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Startups Get the Kinks Out of Drones, Online Shopping, Mobile GPS and Other Techs

The Demo conference is no longer a unique launchpad for startup companies. These days it seems like there’s a startup launch event every couple of weeks, and plenty of opportunities in between these to get a new-product fix by visiting Kickstarter or Indiegogo. But because Demo attracts a broader range of companies than many of the startup launchpads—hardware and software, consumer and enterprise—it is a good place to take the temperature of the latest trends.

At this fall’s Demo, held last week in San Jose, my thermometer read cool in terms of breakthrough technologies or product categories, but hot in the area of fixing problems with the technologies already broadly used or rapidly proliferating. And fixing a problem that nobody else has addressed, even a small one, isn’t a bad way to build a successful company, PayPal founder and now-venture capitalist Peter Thiel pointed out to the thousand or so attendees.

A few examples of potential kink-straightening techs from Demo 2014:

The problem: The flight time of today’s small drones is too short for many potential applications

The company: Top Flight Technologies

The proposed solution: a hybrid motor for drones.

Top Flight introduced small drones powered by hybrid electric motors; the company says these propulsion systems provide eight times the amount of energy as lithium batteries of the same weight. Top Flight is currently beta testing its Airborg Hybrid, and in six months to a year expects to start shipping drones that can carry nine-kilogram payloads for two hours, at a list price of $20,000 to $25,000. Top Flight’s expects its first buyers to include companies in the agriculture and insurance industries, not consumers.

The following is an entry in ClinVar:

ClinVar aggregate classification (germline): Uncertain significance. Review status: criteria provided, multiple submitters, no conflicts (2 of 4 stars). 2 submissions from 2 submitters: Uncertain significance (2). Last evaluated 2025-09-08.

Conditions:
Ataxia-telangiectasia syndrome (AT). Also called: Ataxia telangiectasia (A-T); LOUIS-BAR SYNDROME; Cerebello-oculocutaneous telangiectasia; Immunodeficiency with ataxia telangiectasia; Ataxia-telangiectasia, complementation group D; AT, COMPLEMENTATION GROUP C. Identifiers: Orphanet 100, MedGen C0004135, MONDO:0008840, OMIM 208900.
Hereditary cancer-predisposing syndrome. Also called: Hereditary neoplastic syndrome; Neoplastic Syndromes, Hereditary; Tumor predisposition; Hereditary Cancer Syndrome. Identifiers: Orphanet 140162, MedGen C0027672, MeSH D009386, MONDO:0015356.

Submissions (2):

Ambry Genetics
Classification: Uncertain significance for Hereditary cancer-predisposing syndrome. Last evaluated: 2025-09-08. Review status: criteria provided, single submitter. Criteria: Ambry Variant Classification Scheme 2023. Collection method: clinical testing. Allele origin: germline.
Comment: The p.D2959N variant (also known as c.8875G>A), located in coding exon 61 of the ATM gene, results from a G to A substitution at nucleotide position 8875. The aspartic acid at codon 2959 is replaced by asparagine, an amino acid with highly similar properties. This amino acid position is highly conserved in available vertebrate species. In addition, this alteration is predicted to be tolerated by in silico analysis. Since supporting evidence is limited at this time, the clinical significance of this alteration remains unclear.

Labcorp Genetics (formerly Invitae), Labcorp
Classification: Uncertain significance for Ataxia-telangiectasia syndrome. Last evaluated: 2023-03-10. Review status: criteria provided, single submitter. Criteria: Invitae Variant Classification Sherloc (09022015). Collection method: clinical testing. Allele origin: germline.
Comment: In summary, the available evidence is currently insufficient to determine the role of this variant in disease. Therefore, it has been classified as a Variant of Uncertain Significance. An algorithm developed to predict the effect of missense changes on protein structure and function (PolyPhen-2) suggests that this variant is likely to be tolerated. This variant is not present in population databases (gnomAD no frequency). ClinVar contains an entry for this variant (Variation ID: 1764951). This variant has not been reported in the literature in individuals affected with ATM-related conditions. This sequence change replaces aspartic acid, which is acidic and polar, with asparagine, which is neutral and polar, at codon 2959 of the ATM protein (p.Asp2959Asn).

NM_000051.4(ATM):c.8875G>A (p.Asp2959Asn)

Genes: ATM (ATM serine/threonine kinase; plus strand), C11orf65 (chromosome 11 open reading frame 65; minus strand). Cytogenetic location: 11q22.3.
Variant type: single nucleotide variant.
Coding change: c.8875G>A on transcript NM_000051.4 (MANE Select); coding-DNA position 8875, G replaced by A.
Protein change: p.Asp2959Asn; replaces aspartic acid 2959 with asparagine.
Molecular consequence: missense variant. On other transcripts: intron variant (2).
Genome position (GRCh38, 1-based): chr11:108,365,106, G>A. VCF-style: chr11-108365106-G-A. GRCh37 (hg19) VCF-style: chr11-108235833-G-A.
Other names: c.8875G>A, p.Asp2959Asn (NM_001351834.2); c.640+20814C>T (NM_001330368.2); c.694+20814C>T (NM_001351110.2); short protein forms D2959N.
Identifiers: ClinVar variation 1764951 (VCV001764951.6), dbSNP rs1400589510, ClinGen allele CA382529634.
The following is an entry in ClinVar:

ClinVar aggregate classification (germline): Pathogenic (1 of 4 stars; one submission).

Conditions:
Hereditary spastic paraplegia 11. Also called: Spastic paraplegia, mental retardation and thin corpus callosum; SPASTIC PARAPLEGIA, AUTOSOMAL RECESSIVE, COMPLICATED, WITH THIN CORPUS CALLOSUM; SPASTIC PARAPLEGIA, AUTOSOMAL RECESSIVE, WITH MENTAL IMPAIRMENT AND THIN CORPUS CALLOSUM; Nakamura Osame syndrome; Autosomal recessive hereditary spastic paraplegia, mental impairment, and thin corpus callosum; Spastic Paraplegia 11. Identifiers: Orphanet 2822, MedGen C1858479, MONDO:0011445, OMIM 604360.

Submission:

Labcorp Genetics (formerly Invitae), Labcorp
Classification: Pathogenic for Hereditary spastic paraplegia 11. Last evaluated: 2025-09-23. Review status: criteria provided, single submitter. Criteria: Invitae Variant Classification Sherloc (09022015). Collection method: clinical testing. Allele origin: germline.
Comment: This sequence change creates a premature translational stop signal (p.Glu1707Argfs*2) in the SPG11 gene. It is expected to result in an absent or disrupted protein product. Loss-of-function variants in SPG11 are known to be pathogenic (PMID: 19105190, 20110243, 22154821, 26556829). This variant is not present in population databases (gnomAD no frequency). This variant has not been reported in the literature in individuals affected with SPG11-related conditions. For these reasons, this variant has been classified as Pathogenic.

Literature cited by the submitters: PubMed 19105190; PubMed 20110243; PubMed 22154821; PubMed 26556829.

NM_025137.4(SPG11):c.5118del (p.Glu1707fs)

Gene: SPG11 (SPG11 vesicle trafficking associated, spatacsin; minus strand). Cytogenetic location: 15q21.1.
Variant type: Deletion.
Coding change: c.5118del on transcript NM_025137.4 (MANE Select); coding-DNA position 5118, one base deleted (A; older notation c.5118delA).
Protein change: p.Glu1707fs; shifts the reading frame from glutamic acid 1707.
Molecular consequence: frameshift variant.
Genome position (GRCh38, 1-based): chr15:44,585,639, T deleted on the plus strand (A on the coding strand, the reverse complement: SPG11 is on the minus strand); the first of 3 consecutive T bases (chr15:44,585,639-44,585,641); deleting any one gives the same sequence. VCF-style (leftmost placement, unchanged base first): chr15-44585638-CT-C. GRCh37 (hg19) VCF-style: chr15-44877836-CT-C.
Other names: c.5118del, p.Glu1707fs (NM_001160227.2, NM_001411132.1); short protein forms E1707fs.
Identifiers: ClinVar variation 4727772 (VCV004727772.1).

The problem: Lots of apps use GPS these days, but GPS use quickly drains mobile phone batteries

The company: PathSense

The proposed solution: Used data from onboard sensors to do inertial navigation, tapping into the GPS signal only when necessary.

The idea for PathSense came out of a problem faced by the founders’ previous company—Trapster, an app that alerted users in real time to speed traps, red light cameras, and the like. Trapster’s app ran GPS in the background, quickly draining phone batteries—once users figured that out, many deleted the app. PathSense is hoping to help other app-makers avoid this pitfall by creating a mostly inertial navigation system that taps the multiple sensors on the phone, and pairs that information with map data and the company’s own algorithms to pinpoint location; only checking in with GPS when the algorithm’s conclusions and the map data conflict. The company says it can provide accurate location information using 90 percent less energy than GPS alone. PathSense is planning to offer its technology to app developers, and says it can be inserted in any app with just a few lines of code.

Inertial navigation, of course, is nothing new, but in the past has had accuracy issues.  PathSense representatives told me that the time is right to take another look at the technology, because devices carry more sensors today than ever before, the accuracy of those sensors has improved, and available street map data is vastly better than it was just a couple of years ago. And, they indicated, PathSense is putting a lot of effort into calibrating the sensors of the various brands and models of phones, a project that, they hope, will make jumping into this business harder for competitors.

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Tesla's X-Men Robots and Lyft's Pink Pool Noodles Bring a Touch of Whimsy to the Workplace

We recently caught a glimpse of both Tesla’s and Lyft’s freshly remodeled digs, courtesy of a Tesla blog post, a San Francisco Chronicle article, and a Curbed report post. Though Tesla’s just-updated space is a factory floor, and Lyft’s is a three-story building in San Francisco’s Mission District, what they have in common is Silicon Valley whimsy.